When I was real little, my family lived several blocks from the home of the Roman Catholic nuns who taught at the Catholic schools and worked at the Catholic hospital in town.
Growing up in Grand Forks, N.D., you were either a Catholic or a Lutheran. I was both in a way. My father was a Catholic and my mother was a Lutheran.
The sisters would walk by our house throughout the week and I was eager to greet them as they strolled by. They were real friendly to this little boy and my mother would let me walk with them for a little way.
I was always fascinated by the way they dressed, with the white coif and black veil and the long habit. You could see them coming several blocks away.
Years later, I started a ministry for drug addicts and street people in Louisville, Ky., which happens to be a very Catholic community. A priest, whom we called Father Ted, served on our board of directors.
Father Ted's parish allowed me to use some office space attached to their property to start our ministry.
There was a Catholic counseling service that shared the building with us, and that ministry was run by a Catholic nun, Sister Martha. She became a friend of mine and we shared a lot of laughter and prayer together.
I was fascinated by Sister Martha's dedication to the church and her life of service. She was a Roman Catholic nun, but she didn't wear the habit and other apparel that I remembered from my childhood. She wore regular street clothes and blended in with the other women in the community
Those nuns that I have met over the years who served the Lord through their service to the church and helping people in a variety of ways were an inspiration to me.
I wanted to enter a life of service myself from an early age, and I have spent my adult life helping troubled people and serving in the church. I have dedicated my life, similar to those sisters, to serving the Lord, serving the church, and serving others.
In Mark 9:35 we read that Jesus challenged his disciples to be servants. He said, "If anyone desires to be first, he shall be last of all and servant of all."
There are so many ways that we can be of service right here in our own community of Shelbyville and Bedford Country.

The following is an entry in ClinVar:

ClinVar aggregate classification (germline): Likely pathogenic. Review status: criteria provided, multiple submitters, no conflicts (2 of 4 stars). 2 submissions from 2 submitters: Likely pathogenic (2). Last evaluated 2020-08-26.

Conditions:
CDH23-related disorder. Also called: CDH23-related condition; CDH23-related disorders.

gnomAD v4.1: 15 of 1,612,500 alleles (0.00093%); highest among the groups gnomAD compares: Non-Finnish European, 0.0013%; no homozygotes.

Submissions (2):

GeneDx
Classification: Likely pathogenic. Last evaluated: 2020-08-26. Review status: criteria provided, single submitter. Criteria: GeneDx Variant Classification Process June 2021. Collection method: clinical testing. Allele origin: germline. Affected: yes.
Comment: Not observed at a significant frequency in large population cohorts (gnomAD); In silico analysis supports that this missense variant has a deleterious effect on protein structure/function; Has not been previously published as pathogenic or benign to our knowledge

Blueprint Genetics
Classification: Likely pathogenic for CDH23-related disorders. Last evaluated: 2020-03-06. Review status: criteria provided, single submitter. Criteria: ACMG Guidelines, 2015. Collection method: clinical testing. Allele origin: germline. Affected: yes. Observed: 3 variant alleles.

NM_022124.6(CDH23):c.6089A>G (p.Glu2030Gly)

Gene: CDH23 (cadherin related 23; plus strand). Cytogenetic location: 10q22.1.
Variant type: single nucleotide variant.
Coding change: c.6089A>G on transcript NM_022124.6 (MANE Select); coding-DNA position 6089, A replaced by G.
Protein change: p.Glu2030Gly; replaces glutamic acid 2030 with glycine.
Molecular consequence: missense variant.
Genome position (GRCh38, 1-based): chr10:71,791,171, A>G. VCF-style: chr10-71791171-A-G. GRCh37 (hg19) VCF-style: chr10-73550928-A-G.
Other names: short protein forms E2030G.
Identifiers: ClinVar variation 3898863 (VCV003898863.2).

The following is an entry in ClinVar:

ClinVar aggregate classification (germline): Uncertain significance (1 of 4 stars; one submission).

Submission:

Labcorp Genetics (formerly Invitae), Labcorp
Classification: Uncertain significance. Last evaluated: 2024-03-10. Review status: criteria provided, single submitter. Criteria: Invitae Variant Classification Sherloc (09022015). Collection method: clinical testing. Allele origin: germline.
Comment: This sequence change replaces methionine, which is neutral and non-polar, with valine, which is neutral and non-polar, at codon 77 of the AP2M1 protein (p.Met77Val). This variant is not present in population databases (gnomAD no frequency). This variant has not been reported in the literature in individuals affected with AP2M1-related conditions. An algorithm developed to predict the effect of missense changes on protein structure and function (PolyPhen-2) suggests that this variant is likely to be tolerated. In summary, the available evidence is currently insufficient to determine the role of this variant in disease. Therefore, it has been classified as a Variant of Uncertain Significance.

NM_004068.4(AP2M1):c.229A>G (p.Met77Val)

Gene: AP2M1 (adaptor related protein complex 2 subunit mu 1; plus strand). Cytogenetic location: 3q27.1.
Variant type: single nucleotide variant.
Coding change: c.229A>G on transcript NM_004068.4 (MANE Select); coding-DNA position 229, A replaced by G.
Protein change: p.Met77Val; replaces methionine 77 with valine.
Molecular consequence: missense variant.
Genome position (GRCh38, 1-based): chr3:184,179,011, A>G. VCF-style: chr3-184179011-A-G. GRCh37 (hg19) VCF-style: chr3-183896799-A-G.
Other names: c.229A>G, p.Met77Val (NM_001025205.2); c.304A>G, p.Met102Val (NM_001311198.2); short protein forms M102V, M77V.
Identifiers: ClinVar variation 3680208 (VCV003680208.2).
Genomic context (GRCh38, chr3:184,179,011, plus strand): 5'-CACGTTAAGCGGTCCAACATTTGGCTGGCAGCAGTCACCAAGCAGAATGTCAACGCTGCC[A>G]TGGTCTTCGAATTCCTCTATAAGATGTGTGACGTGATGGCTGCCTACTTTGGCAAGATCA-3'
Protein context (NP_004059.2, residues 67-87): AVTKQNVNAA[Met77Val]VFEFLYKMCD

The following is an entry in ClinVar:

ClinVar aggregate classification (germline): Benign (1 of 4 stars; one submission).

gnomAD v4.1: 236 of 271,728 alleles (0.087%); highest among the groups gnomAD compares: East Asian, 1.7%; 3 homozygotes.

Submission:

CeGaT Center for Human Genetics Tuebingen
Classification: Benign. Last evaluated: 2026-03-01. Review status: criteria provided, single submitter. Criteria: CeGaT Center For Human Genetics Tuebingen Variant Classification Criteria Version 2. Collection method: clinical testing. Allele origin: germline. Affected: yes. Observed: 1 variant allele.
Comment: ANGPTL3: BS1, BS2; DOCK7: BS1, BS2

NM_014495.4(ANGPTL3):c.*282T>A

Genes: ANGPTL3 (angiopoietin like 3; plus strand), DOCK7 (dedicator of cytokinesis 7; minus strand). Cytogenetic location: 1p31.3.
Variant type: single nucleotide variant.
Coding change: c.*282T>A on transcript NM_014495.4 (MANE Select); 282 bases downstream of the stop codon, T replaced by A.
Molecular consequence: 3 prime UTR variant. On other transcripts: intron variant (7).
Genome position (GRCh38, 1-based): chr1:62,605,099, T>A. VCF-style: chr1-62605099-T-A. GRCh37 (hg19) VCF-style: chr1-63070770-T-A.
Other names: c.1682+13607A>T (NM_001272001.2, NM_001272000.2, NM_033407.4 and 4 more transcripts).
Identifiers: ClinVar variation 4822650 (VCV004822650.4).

I know of a lot of people who serve the Lord and others in and through their home church. People serve by donating money to local charities and giving of their time. People serve by visiting the elderly in their homes or at their bedside in the nursing home. People serve all the time in their own homes and to their families. We can all serve others.
I recently took part in a fun activity organized by Diane Neeley called the Wheelbilly Womanless Beauty Pageant. It was a great event where men dressed up as women and competed against one another by raising money. The purpose of this event was to raise support for the annual Relay for Life of Bedford County. All of the money raised goes to the American Cancer Society which serves so many people in need.
I decided that I would take part in the Womanless Pageant this year to honor the memory of my sister, Rita Brewer, my brother, Bob Dezotell, and my father-in-law, Ralph Freeman. All three of them died from a different form of cancer. And I wanted to be a servant and help raise money in their memory.
I dressed up in a nun's costume, the costume of a servant, and I even won the trophy in the pageant. Imagine that! I was crowned Miss Wheelbilly 2011. I had a lot of fun and it was for a great cause.
The annual Relay for Life walk will be held this year on June 3 from 6:00 p.m. to 6:00 a.m. at the Bedford County Ag Center. You can come out that evening and walk with others whose lives have been touched in one way or another by cancer.
We can all be of service right here in our own community. You may not be a nun, but we are called to serve.
Doug Dezotell can be contacted at firstname.lastname@example.org.